By Bob Trask – Like many teams, the Montreal Canadiens are pressing up against the salary cap and still have players to sign. The most notable of which is Kirby Dach. It is worth exploring how Kent Hughes may approach this situation and what tools he has available.
A few options are (or may be) available to him: long term injury reserve, contract buyouts or retaining salary in a trade. A fourth option is to take back a similar contract that might be less expensive or have fewer years remaining on the term. And a final option is to engage in a win-win trade where both teams get something they are looking for.
Let’s look at all five.
Hughes can’t proactively adopt this approach; players must qualify and it’s difficult to know whether they will until training camp or the season begins.
Carey Price, for example, might be a candidate for LTIR or he might not be. It would solve some salary cap problems… sort of. His salary would count against the cap every summer until his contract ended, effectively eliminating the 10% overage allowance teams are allowed in the off-season. But it would give them more cap flexibility during the season.
Paul Byron might be another candidate depending upon his recovery and since it would be the last year of his contract, his contract would not impact the team next off-season when it comes to the 10% overage allowance.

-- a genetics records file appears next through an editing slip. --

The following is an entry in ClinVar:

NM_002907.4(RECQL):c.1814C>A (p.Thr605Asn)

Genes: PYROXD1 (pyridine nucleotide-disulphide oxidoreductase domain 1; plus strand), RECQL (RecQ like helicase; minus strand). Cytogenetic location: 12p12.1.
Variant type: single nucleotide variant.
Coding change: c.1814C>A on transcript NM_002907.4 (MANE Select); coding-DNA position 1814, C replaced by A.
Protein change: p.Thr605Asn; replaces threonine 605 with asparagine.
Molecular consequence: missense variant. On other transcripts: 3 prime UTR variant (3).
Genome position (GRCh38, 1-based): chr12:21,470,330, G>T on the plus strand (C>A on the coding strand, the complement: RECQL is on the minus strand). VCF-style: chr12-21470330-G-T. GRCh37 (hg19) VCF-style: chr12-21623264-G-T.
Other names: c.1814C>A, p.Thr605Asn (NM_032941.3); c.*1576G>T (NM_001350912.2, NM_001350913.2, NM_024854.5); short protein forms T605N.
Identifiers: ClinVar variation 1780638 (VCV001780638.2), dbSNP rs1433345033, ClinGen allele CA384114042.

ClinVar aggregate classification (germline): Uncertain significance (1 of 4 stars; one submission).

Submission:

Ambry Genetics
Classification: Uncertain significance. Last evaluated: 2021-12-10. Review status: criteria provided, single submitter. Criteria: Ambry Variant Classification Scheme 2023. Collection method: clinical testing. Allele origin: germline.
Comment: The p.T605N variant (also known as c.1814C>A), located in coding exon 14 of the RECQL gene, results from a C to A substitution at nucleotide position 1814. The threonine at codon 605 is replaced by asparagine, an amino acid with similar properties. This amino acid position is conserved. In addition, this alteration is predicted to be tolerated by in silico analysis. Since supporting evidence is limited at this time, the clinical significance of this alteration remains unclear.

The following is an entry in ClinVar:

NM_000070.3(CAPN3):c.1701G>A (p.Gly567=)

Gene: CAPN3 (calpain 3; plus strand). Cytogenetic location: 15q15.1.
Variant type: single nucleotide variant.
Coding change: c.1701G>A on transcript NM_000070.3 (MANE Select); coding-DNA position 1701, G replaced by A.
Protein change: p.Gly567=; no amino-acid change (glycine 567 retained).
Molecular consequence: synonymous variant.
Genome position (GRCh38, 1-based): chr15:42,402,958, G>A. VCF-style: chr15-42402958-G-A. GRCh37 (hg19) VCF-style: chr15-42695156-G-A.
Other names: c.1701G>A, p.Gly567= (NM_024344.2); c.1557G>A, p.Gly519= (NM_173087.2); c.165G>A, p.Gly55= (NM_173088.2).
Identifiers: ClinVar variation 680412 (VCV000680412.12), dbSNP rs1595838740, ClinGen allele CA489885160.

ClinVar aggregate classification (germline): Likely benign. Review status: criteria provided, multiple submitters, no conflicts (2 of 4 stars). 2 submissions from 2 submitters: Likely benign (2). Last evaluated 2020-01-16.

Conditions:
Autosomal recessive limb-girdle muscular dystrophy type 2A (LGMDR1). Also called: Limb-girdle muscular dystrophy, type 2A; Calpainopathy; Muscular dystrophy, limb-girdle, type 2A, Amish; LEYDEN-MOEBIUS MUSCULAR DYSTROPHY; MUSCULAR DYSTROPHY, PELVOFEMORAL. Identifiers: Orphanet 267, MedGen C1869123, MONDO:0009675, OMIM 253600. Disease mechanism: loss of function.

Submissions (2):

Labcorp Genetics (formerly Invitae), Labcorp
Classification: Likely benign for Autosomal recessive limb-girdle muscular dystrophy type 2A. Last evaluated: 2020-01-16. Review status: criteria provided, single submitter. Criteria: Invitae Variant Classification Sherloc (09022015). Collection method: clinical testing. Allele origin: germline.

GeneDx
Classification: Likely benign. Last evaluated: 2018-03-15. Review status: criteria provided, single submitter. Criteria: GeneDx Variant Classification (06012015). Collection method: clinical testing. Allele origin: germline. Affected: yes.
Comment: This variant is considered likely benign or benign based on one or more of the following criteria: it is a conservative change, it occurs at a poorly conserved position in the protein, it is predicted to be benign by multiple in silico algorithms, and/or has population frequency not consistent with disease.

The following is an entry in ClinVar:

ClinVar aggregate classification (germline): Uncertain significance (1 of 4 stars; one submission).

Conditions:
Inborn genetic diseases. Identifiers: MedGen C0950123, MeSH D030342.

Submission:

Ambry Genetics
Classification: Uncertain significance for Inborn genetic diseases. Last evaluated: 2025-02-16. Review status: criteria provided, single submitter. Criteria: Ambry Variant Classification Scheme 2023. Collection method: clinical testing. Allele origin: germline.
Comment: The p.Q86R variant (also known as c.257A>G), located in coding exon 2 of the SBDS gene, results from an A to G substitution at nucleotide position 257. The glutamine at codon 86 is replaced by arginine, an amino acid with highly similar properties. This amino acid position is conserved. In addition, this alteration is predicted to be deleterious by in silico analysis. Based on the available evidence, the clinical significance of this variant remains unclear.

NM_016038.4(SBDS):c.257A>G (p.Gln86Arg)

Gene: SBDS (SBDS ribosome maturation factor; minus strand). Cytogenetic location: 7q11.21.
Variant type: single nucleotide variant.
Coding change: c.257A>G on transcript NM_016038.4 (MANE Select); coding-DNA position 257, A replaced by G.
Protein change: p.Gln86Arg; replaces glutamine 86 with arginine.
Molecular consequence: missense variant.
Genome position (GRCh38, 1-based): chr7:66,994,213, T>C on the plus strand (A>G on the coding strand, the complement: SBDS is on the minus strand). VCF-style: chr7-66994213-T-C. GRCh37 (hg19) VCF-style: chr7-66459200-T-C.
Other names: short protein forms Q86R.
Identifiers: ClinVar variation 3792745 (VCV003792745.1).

Whether Hughes is able to exercise this option or not remains up in the air.
At the moment, only 5 NHL teams are retaining salary on trades they have made with the average amount retained at around $1.5 million. Clearly this has not been a preferred avenue for teams particularly on longer term contracts.
In Montreal’s case, Kent Hughes was adamant that he would not retain salary on a Jeff Petry trade and he held true to his word. He did however take on a less egregious contract to make the deal happen and at the same time, received a quality NHL player in return.
What we could see happening is salary retention on expiring contracts where the trade is consumed nearer the deadline. It would only impact the Canadiens for the 2022-23 season and not beyond. Those players on expiring contracts are Jonathan Drouin, Evgeni Dadonov, Paul Byron and Jake Allen but a trade later in the season would seem more likely than a pre-season deal.
Contract buyouts are more common than salary retention but they linger on the payroll for an extended period and can hamstring a team badly in the long term.
Currently half the teams in the league have one or more players whose contracts they have bought out. The average cap hit for those 16 teams this year is close to $3 million dollars but that is inflated by the Minnesota Wild situation who face a cap hit of amost $12.75 million related to buyouts this year.
If we take the extreme example of Brendan Gallagher, the buyout option would result in a cap hit for the next 10 years. Even in cases like Joel Armia and Mike Hoffman the cap hit would be for six years and four years respectively. For those wondering, buying out Carey Price would result in a cap hit for the next eight years.